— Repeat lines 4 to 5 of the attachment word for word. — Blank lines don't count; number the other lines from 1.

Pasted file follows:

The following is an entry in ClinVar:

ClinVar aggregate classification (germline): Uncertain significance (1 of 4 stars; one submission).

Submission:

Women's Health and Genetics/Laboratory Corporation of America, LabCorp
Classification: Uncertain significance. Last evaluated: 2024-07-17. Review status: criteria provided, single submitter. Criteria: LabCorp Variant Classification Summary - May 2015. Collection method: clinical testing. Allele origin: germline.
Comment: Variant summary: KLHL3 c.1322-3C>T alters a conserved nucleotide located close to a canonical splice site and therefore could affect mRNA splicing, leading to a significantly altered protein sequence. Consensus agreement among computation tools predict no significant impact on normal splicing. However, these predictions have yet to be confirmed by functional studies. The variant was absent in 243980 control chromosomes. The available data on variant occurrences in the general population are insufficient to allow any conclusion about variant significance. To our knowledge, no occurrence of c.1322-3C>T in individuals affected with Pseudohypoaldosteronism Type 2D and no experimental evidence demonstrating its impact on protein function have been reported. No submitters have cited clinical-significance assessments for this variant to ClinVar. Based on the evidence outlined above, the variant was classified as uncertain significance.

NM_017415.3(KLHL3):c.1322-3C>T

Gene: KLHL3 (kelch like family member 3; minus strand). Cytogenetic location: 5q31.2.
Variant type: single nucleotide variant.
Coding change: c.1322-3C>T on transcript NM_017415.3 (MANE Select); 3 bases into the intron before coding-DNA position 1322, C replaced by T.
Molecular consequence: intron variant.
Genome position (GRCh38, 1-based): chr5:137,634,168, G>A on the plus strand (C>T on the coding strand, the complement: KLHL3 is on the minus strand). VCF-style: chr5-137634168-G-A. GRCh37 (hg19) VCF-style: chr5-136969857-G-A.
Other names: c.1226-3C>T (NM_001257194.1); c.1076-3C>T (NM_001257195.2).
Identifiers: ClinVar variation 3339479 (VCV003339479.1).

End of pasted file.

Women's Health and Genetics/Laboratory Corporation of America, LabCorp
Classification: Uncertain significance. Last evaluated: 2024-07-17. Review status: criteria provided, single submitter. Criteria: LabCorp Variant Classification Summary - May 2015. Collection method: clinical testing. Allele origin: germline.